With 2020 being a time when we’re all alone, it seems to have become more of a habit for some people to prefer being alone, and movies like Let Him Go, no matter how badly it wants to discuss serious topics, are actually counterproductive in terms of reminding us why we need each other so badly. As much as it shows how broken families can become, the way all the chaos is resolved lacks a real sense of knowing what it wants the audience to walk away with.
Throughout the film, there’s an excessive amount of melodic music playing, and it just wasn’t necessary. The look on Kevin Costner’s face is all you need to know how you’re supposed to feel, that is, as long as you’re able to overlook the bad blood and wound effects. With the almost cheesy amount of emotional manipulation, there’s also an equally cheesy on-the-nose villain, played by Lesley Manville, who makes a grand entrance to ominous music, not to mention she is wearing a really fake wig that makes her look like Cruella DeVille. Although besides just being accidentally silly, it’s also pretty unrealistic here and there, particularly in the event that sets everything into gear. A man is seen beating his wife and stepson on a public street, which is so not how domestic abuse happens; it always happens behind closed doors where nobody can see it happen, not the dumb way it’s seen here.
Because of its dishonest detachment from reality, the structure of each scene right away leaves you confused about how some characters are related. Some scenes are not ordered correctly to give you the necessary information, others are flashbacks that show exactly what was just described verbally, but the biggest crime of the cohesion within the screen is simply putting things together. The focus of the aperture goes on the wrong places, the lighting gets carried away with minimalism, things in the foreground block the actors unintentionally, all components that when put together, ruin your personal connection between the old married couple and the people they meet on their journey, which gets worse with the hopeless ending that gives no silver lining for today.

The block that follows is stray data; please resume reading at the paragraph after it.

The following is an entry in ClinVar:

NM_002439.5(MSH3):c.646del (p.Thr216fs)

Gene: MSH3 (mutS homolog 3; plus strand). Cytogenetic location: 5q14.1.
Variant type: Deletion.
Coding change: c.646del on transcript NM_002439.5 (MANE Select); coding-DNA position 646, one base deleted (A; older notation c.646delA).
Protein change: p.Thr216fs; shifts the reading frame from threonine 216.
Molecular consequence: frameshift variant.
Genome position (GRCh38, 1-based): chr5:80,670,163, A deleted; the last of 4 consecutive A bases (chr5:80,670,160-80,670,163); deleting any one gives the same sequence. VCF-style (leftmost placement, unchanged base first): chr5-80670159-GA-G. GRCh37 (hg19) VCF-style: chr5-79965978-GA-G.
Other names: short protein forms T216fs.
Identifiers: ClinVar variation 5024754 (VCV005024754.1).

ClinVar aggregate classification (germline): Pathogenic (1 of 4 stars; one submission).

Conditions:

There are bits of joy however, particularly in moments of playing with the baby, which set a powerful contrast against the sun that beams behind dad as he mourns the loss of his son. The landscape shots are also well composed enough to make the sad ending well-earned; so as depressing as this movie may be, it wouldn’t have been as effective to make you feel down had it not included the happy memories and setting in comparison. One scene shows the dad teaching his grandson how to shave, with him using a comb instead of a razor, which is just so cute and depicts what a real relationship across those generations is like.
As the state of our world right now is not good, this film doesn’t shy away from how dark things really are for everyone. Things have been bad for all of us then as they are today, as we see happen with this broken family. Perhaps the biggest obstacle the old couple must face against is a creepy house in the middle of an empty field, because right there is where the scariest scenes happen, no cheese included. They also display Lesley Manville’s true acting skill as the only one in the cast giving it her all, especially during the intense ending full of social injustice that you never see coming.
But really though, what good are some emotional highs and lows is there isn’t a worthwhile message to generate a purpose for that roller coaster? Because for the most part, you will still be confused from the scene transitions that make you lose track of where or when you are. Sometimes it works, such as showing the details of the son’s work before we even see his face, but most of the time, it doesn’t. This sense of distance between the characters and yourself in turn make it feel these characters are distant from each other, and by that, I mean they were never close enough to justify the chaotic events they cause. In fact, the ultimate fate of the two main characters in the end actually proves that murder is okay as long as you think the other person deserves it, contrary to the mindset of the film that love saves. It seems more that there wasn’t any intent on delivering a message at all, rather just to create a mature thriller that can appeal to older people, yet for the majority of moviegoers, the result will be a boring void of nothingness, with a color palette of beige and dark beige. They won’t see how it compares to the here and now, they’ll just see it as something that should have stayed in the 1960s where it belongs.
Yes, there is always going to be family crisis. Having conflict with loved ones is always inevitable, but that doesn’t mean it’s not worth pursuing something great with your relatives. It’s best to remember that there is always light at the end of every tunnel as long as you know where your hope needs to go. So I suggest taking the path away from the sign that says, “Let Him Go,” and more toward the sign that says, “Let Him Know.”
If there is a specific movie you’d like to see graded, or if you are interested in guest blogging for my site, please email me at Trevor@TrevorsViewOnHollywood.com for your recommendations.
Have a great weekend, and happy watching!